FCA chair Charles Randell had a go at getting down with the kids in a speech today aimed as a caution against speculative crypto trading.
Overlooking Randell’s opening remarks about Hercules cleaning up the Augean stables, the head of the City watchdog quickly sprinkled more contemporary pop-culture including references to Kim Kardashian and Pokemon trading cards.
Randell described a recent social media campaign fronted by Kardashian, in which she asked her 250mln Instagram followers to ‘join the Ethereum Max community’, as potentially “the financial promotion with the single biggest audience reach in history”.
The watchdog highlighted that Kardashian complied with Instagram’s advertising rules, but didn’t properly disclose that Ethereum Max wasn’t the same thing as the popular Ethereum cryptocurrency nor did she disclose that it was a ‘speculative token’.
“Of course, I can’t say whether this particular token is a scam,” Randall said.
“But social media influencers are routinely paid by scammers to help them pump and dump new tokens on the back of pure speculation. Some influencers promote coins that turn out simply not to exist at all.”
“At the FCA we have repeatedly warned about the risks of holding speculative tokens. To be clear: these tokens are not regulated by the FCA. They are not covered by the Financial Services Compensation Scheme.
“If you buy them, you should be prepared to lose all your money.”
In the published draft of his speech, planned for the Cambridge International Symposium on Economic Crime later today, he noted that the FCA currently has only a limited role in regards to crypto – as it registers UK-based cryptoasset exchanges for anti-money laundering purposes and it has a list of unregistered crypto exchanges “that we suspect are operating in the UK”, to help consumers avoid using them.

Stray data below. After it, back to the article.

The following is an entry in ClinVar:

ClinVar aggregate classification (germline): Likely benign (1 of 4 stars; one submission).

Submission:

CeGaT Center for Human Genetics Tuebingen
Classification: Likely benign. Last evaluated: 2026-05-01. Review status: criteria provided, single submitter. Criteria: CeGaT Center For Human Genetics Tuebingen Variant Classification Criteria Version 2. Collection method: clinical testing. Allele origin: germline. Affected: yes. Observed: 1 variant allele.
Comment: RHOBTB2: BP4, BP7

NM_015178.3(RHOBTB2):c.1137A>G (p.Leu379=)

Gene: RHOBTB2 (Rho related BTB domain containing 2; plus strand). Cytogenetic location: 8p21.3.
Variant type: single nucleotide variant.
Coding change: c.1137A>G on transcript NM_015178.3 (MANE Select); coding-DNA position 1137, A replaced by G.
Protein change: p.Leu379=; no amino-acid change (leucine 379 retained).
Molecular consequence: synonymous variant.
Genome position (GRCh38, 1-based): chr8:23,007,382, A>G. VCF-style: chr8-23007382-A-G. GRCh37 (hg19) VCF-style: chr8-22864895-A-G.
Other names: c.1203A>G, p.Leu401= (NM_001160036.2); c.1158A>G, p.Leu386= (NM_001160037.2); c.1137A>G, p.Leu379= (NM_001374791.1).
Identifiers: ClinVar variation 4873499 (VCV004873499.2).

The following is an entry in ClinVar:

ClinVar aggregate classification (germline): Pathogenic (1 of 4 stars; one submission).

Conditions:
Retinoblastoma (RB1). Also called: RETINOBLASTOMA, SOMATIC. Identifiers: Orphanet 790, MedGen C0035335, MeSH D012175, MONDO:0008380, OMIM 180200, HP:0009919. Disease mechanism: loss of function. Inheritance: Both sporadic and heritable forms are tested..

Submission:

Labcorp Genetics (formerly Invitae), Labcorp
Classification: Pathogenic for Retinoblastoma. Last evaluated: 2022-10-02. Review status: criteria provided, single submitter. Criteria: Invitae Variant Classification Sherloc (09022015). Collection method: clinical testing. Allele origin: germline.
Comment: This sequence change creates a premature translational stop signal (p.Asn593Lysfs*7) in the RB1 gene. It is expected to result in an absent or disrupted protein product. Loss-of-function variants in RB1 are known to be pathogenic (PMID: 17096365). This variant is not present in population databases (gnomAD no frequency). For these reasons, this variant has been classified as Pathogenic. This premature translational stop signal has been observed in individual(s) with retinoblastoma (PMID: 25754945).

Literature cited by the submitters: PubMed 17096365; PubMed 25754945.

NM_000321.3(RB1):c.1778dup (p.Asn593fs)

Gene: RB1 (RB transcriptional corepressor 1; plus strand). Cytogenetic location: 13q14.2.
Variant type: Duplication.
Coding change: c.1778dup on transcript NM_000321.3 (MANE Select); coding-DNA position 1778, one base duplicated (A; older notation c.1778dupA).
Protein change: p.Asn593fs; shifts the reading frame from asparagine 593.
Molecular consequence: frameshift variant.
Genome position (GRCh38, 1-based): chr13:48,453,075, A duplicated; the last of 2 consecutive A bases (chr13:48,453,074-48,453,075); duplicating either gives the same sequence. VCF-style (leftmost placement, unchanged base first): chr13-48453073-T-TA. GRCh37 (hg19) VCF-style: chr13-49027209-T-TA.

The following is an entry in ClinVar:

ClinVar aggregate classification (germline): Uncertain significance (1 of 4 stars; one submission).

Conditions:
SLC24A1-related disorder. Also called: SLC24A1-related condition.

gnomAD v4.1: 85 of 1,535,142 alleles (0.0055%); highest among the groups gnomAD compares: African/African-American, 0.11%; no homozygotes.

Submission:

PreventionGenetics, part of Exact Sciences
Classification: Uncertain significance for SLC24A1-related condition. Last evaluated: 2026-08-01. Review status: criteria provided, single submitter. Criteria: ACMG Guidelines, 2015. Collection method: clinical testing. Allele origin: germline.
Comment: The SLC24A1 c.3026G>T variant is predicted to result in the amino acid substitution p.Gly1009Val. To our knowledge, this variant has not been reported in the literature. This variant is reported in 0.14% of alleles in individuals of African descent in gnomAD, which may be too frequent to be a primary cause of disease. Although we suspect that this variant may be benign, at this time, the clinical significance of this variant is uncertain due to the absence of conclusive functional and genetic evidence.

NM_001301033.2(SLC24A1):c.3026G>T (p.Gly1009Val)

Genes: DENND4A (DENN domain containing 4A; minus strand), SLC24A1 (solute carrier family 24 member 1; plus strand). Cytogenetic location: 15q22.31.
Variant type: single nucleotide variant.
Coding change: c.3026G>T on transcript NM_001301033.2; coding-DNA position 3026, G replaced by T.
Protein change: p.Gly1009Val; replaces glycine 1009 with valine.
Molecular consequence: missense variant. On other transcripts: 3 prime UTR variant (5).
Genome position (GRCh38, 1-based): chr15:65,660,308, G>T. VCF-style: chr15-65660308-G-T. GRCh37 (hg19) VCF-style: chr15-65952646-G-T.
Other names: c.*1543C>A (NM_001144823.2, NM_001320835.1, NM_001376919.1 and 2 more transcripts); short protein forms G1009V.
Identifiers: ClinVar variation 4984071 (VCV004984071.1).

At the same time though, he warned UK banks and authorised firms to be very wary of transactions involving unregulated crypto exchanges wherever they are based.
“We don’t currently have a general remit from Parliament to regulate the issue or promotion of speculative tokens. Should we?
“There is a live debate in many major financial jurisdictions about whether regulators need more powers and tools and clarity of remit to regulate crypto.
“It’s difficult for regulators around the world to stand by and watch people, sometimes very vulnerable people, putting their financial futures in jeopardy, based on disinformation and fear of missing out.”
Randall meanwhile noted that the FCA doesn’t regulate other asset classes which are frequently traded by speculators such as gold and other commodities, foreign real estate, foreign currencies – he also adds Pokemon cards to this list – and claimed that by regulating speculative crypto tokens the FCA could potentially risk creating a ‘halo effect’ that could create unrealistic expectations of consumer protection.
“It will take a great deal of careful thought to craft a regulatory regime which will be effective in the decentralised world of digital tokens,” he later adds.
“We also have to recognise that effective regulation of a digital world requires international cooperation and common standards.”
What exactly is the FCA’s position on crypto then? Evidently it is not that clear.
Perhaps, as crypto-evangelists would argue, it is not very relevant what the centralised regulatory bodies think about the decentralised financial systems of the future.
There again, a crypto-head reaching toward sci-fi is perhaps as predictable as the head of the City regulator drawing on ancient Greek classics for analogy when speaking to his Cambridge University audience.